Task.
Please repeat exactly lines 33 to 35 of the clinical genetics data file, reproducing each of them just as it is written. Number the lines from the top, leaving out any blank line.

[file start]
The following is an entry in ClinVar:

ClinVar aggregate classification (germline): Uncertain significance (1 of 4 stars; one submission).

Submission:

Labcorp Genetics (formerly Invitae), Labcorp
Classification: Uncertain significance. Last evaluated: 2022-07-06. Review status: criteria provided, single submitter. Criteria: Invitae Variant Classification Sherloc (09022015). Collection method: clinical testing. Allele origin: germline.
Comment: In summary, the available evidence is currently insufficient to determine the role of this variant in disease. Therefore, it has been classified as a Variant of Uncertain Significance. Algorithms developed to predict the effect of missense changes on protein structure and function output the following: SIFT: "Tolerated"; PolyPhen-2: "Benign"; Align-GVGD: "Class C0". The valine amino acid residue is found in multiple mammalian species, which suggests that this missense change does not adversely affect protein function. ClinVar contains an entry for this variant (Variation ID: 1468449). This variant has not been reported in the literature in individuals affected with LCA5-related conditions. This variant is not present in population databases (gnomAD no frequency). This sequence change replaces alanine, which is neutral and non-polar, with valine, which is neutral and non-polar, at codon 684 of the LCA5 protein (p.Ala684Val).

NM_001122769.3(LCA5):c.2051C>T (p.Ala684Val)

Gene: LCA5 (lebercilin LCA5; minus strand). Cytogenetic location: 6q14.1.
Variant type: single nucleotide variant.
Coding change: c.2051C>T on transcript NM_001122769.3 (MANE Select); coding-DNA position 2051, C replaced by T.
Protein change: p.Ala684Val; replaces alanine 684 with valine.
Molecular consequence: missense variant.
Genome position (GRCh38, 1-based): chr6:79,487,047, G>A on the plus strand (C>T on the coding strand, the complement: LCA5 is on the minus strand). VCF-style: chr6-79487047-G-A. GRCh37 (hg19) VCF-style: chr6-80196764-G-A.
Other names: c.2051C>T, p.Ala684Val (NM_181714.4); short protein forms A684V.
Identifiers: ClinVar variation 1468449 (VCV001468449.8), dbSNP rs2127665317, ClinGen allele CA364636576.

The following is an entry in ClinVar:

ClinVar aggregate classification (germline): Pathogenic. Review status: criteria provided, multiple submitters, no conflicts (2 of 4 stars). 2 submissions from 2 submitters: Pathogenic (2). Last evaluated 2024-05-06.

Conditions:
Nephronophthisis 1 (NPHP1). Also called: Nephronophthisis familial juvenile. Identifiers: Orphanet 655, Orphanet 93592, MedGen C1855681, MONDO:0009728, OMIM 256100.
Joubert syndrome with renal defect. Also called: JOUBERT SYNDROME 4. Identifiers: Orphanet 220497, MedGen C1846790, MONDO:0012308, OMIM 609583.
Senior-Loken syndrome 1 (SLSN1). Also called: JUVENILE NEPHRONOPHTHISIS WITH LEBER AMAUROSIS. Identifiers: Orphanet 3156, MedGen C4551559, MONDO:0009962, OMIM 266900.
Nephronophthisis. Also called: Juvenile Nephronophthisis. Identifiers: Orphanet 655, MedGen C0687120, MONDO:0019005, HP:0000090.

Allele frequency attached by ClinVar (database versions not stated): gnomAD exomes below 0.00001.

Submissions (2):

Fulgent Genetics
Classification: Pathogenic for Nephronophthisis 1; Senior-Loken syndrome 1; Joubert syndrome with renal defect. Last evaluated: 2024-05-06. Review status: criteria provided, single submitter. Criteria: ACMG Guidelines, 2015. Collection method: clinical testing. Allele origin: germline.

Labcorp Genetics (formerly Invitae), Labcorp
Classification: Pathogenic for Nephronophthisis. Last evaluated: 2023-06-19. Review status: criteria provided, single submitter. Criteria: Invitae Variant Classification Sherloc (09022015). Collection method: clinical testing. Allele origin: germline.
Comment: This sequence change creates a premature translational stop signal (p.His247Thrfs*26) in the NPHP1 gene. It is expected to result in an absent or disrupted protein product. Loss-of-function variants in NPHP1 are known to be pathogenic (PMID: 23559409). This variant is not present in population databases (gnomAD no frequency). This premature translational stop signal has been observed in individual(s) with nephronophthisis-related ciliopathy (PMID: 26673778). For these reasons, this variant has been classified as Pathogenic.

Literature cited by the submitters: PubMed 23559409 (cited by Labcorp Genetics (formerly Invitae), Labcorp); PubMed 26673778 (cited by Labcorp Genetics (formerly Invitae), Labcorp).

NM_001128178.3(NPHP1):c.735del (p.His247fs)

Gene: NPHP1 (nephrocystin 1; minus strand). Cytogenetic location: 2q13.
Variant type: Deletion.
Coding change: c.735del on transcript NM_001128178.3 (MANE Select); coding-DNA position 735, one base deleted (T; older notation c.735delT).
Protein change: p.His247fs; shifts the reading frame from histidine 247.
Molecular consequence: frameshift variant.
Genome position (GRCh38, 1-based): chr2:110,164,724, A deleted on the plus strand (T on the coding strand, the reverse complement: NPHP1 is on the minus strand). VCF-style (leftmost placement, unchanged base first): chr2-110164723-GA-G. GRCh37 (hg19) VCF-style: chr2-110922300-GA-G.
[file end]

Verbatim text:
Variant type: Deletion.
Coding change: c.735del on transcript NM_001128178.3 (MANE Select); coding-DNA position 735, one base deleted (T; older notation c.735delT).
Protein change: p.His247fs; shifts the reading frame from histidine 247.